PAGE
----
Deep Dive: Index funds may hold more danger than you realize — here’s a way to cut your risk

This post was originally published on this site

Kimball Brooker says he and his co-managers at the $50 billion First Eagle Global Fund use an insurance term to refer to their process of assessing companies for investment: underwriting.

The word is “taken from insurance or lending, because in those industries you are most focused on the severity of loss,” he said in a phone interview Sept. 19. “This is different from most equity managers, who are only focused on returns. They talk all the time about the returns they are looking to get.”

Brooker is First Eagle Investment Management’s deputy head of global value. Matthew McLennan, who heads the firm’s global value team, is also a portfolio manager for the First Eagle Global Fund SGENX, -0.24%. Manish Gupta serves as associate portfolio manager. The firm has about $102 billion in assets under management.

Read: Worried about the stock market? Here are easy ways to cut risk

Talk of investing risks has reached a fever pitch. We’re reminded daily of the trade conflict between the U.S. and China, the uncertainty over Brexit and what it may mean for the stability of the European Union, and Europe’s anemic economy and the European Central Bank’s ineffectiveness. There is even new military risk to worry about, as evidenced by the recent drone attack against Saudi Arabia’s oil facilities.

You may have money invested in the benchmark S&P 500 Index SPX, -0.53%  through a low-cost index fund within an employer-sponsored retirement plan because performance has been spectacular in the past 10 years. The index is weighted by market capitalization, which means you are not only concentrated in the U.S., you have 17% of your investment in the five companies with the highest market values: Microsoft MSFT, -1.30%, Apple AAPL, -0.49%, AMZN, -0.83%, Alphabet GOOG, -1.31% GOOGL, -1.32%  and Facebook FB, -1.67%.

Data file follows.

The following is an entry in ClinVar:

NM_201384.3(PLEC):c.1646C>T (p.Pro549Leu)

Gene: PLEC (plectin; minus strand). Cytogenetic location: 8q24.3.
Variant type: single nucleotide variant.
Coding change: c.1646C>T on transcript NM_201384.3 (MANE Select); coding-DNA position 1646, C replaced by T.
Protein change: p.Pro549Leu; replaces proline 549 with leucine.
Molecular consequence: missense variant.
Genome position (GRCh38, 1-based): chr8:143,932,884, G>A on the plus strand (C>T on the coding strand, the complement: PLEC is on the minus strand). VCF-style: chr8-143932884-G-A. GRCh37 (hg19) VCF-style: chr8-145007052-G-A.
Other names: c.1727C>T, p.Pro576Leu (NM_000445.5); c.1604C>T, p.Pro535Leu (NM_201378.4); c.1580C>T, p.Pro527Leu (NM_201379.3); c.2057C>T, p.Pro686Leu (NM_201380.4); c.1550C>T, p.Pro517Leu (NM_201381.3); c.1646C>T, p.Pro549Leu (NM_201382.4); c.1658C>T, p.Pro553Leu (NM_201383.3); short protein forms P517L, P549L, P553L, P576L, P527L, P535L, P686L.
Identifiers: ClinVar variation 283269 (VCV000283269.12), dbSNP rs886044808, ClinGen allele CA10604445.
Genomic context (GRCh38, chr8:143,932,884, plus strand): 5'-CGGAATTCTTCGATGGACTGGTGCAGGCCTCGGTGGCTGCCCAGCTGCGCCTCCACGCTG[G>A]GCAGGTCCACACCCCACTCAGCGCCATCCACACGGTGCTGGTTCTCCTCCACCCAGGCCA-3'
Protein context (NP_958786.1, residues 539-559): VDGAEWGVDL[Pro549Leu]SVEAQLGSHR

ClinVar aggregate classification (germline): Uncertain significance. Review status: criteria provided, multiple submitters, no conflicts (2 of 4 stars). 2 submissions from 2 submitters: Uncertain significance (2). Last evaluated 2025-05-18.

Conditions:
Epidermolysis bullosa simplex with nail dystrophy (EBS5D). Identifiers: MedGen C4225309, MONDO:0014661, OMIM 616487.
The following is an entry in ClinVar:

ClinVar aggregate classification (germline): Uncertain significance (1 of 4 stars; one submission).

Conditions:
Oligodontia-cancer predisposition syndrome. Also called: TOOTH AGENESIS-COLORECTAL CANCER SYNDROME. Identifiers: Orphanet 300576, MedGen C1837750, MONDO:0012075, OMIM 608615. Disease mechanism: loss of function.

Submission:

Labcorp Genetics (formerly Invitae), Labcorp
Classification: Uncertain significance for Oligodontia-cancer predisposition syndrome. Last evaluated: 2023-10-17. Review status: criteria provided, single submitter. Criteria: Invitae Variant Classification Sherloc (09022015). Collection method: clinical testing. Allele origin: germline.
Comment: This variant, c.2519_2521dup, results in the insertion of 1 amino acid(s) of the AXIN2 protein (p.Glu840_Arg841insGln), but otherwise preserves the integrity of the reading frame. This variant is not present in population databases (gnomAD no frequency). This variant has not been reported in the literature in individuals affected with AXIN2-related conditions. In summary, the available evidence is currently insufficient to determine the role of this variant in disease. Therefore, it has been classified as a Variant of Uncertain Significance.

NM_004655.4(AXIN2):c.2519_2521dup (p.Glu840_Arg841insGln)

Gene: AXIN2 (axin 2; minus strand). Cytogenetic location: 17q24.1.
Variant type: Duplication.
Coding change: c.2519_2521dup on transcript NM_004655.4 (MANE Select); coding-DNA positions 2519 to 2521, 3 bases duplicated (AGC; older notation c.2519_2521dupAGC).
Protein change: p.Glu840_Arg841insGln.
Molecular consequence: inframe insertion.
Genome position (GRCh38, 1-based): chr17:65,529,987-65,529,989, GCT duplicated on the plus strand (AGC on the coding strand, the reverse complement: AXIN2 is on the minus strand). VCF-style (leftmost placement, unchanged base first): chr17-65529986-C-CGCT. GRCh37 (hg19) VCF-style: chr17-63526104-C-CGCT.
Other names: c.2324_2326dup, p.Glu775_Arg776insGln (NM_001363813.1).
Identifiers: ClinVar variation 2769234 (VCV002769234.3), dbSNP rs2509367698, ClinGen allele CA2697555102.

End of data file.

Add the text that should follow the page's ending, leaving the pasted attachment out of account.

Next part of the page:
You might think it reasonable to broaden your horizons with an international index fund — maybe the iShares MSCI World Index ETF XWD, -0.66%  or the iShares MSCI EAFE ETF EFA, -0.34%. (EAFE stands for developed economies in Europe, Australia, Asia and the Far East.)

But an actively managed approach to international investing, despite higher expenses, might solve the problems of cap-weighting, over-concentration in the U.S. and elevated valuations for many of the largest components of the indexes.

First Eagle says its Global Fund is run in an “index agnostic” manner. However, its performance benchmark is the MSCI World Index. The fund had an 85.8% active share through the second quarter. The higher the active share, the more a fund’s portfolio is differentiated from the index — and this is a very high active share.

Here’s a 30-year chart showing the performance (after expenses) of the First Eagle Global Fund’s Class A shares against the two international indexes tracked by the ETFs named above, and the S&P 500:


The First Eagle Global Fund’s Class A shares have a 5% sales charge in the fund’s prospectus. That fee is waived at mutual fund “supermarkets,” including Charles Schwab, Fidelity, E-Trade and Ameritrade. The Class A sales charge is not waived for clients on major brokerage platforms. Still, customers with advisory relationships would be directed to the Class I shares, which have no sales charge.